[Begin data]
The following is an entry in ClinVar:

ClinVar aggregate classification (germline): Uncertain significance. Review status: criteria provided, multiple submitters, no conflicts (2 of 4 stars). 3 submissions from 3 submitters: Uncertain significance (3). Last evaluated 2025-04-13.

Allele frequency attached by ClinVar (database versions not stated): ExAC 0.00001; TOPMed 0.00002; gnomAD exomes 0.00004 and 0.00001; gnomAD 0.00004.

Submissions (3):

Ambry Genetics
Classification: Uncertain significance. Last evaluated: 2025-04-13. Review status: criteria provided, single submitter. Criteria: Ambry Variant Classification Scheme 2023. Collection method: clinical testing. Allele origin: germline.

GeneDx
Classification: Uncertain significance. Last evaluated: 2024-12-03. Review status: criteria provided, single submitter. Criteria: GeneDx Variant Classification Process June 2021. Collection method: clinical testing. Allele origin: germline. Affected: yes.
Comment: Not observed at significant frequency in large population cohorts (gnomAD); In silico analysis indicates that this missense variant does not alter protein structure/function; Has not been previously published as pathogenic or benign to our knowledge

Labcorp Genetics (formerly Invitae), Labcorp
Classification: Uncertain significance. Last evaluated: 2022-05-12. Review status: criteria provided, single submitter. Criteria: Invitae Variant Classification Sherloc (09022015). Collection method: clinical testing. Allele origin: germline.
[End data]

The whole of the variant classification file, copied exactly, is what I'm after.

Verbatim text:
The following is an entry in ClinVar:

ClinVar aggregate classification (germline): Uncertain significance. Review status: criteria provided, multiple submitters, no conflicts (2 of 4 stars). 3 submissions from 3 submitters: Uncertain significance (3). Last evaluated 2025-04-13.

Allele frequency attached by ClinVar (database versions not stated): ExAC 0.00001; TOPMed 0.00002; gnomAD exomes 0.00004 and 0.00001; gnomAD 0.00004.

Submissions (3):

Ambry Genetics
Classification: Uncertain significance. Last evaluated: 2025-04-13. Review status: criteria provided, single submitter. Criteria: Ambry Variant Classification Scheme 2023. Collection method: clinical testing. Allele origin: germline.

GeneDx
Classification: Uncertain significance. Last evaluated: 2024-12-03. Review status: criteria provided, single submitter. Criteria: GeneDx Variant Classification Process June 2021. Collection method: clinical testing. Allele origin: germline. Affected: yes.
Comment: Not observed at significant frequency in large population cohorts (gnomAD); In silico analysis indicates that this missense variant does not alter protein structure/function; Has not been previously published as pathogenic or benign to our knowledge

Labcorp Genetics (formerly Invitae), Labcorp
Classification: Uncertain significance. Last evaluated: 2022-05-12. Review status: criteria provided, single submitter. Criteria: Invitae Variant Classification Sherloc (09022015). Collection method: clinical testing. Allele origin: germline.